ATLANTA -- Yankees veteran lefty Andy Pettitte had a bruise on his left hand to show for grabbing a ground ball in Sunday's 5-4 win over the Mets at Yankee Stadium, but any swelling had subsided and he said on Monday that he's a go for his next start, on Saturday against the Nationals in Washington, D.C."It feels great today," said Pettitte, who was able to play catch in the hours before Monday night's game against the Braves at Turner Field. "I had some swelling yesterday and lost the feel for the baseball. I couldn't grip it, and that was it. I couldn't continue." During the sixth inning of Sunday's game, Pettitte instinctively reacted to Scott Hairston's ground ball up the middle by stabbing at it with his throwing hand. Pettitte fielded the ball cleanly and threw to first base for the out. Pettitte finished the inning but didn't return for the seventh. He underwent X-rays, which were negative, and left the ballpark with his hand wrapped in a bandage. The swelling and bandage were nowhere to be seen on Monday, even though the bruise was. Yankees manager Joe Girardi said he was worried after the incident. "Any time a pitcher fields a ball with his bare hand, you have to be concerned," Girardi said. But Girardi agreed with Pettitte's assessment: He's a go for Saturday. "It's always hard to predict what will happen in the next couple of days, but I think he'll make it," Girardi added.
Blister urges Yankees to rest Soriano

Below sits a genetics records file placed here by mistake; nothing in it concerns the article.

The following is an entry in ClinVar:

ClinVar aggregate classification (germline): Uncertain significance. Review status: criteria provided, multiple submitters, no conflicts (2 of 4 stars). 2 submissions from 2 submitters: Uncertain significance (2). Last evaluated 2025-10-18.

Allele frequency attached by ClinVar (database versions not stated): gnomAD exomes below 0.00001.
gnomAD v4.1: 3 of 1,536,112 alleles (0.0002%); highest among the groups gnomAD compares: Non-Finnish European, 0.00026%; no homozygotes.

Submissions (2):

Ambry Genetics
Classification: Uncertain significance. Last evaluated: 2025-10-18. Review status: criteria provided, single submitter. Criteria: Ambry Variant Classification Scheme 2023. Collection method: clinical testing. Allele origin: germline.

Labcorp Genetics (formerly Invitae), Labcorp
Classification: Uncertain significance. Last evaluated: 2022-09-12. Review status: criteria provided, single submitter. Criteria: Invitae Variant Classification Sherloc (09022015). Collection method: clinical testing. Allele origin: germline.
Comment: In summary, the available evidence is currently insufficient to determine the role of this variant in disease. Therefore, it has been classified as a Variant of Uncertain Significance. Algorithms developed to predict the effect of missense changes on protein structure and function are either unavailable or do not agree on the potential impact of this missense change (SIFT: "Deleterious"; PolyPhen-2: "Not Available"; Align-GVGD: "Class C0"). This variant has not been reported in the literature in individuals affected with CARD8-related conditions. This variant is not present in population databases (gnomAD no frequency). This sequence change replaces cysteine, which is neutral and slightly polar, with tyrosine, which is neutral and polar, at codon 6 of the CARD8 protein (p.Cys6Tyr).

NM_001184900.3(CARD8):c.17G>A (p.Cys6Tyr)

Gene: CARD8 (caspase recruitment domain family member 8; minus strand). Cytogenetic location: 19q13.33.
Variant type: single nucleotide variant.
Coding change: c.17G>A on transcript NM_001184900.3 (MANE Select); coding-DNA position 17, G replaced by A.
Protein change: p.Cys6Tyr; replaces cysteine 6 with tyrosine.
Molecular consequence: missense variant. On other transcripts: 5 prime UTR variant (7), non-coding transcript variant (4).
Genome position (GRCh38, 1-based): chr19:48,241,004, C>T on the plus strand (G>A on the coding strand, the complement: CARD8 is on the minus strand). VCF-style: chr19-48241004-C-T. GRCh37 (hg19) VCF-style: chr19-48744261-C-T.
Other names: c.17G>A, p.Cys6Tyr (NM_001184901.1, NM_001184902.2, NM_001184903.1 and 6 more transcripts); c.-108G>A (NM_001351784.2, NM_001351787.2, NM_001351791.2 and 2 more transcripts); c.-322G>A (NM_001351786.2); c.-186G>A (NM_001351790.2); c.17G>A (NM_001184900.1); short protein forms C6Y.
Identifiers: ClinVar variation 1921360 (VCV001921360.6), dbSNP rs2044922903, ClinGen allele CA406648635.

ATLANTA -- For those wondering why Rafael Soriano didn't enter Monday night's 3-0 Yankees win over the Braves in the ninth inning, the right-hander was held out by manager Joe Girardi because of a blister on the tip of his right index finger.Soriano is expected to be available to pitch in Tuesday night's rematch. "It's just a real little blister on his finger," Girardi said. "My thought is that he'll be available [on Tuesday]. He said it was OK, but I wasn't comfortable, so I gave it a day." Soriano blew the save and a 4-3 Yankees lead on Sunday at Yankee Stadium against the Mets. The Yanks ultimately won, 5-4, in the bottom of the ninth on Russell Martin's walk-off homer. Instead of starting the ninth on Monday with Soriano, Girardi turned to righty Cory Wade for the inning's first out, then got the final two outs from lefty Boone Logan. Girardi used four relievers behind victorious starter Ivan Nova, who worked the opening seven innings, giving up only five singles and improving to 8-2. That quartet retired all six hitters it faced in the eighth and ninth. Soriano said he felt the blister develop on Sunday but warmed up and threw long toss before Monday's game, adding that he could've pitched against Atlanta. The finger had a bandage wrapped around its tip in the visitors' clubhouse after the game. Soriano has recorded nine saves in 10 opportunities this year and has assumed the closer role due to injuries to Mariano Rivera and David Robertson. "[Girardi] said it could be nothing -- 'Just give me one day, come back and tell me how you feel,'" Soriano said. "I've never had a problem like this before. Not in this finger. In the [ring] finger, my nail broke, but that was different. We'll see what happens. Hopefully, it will feel better."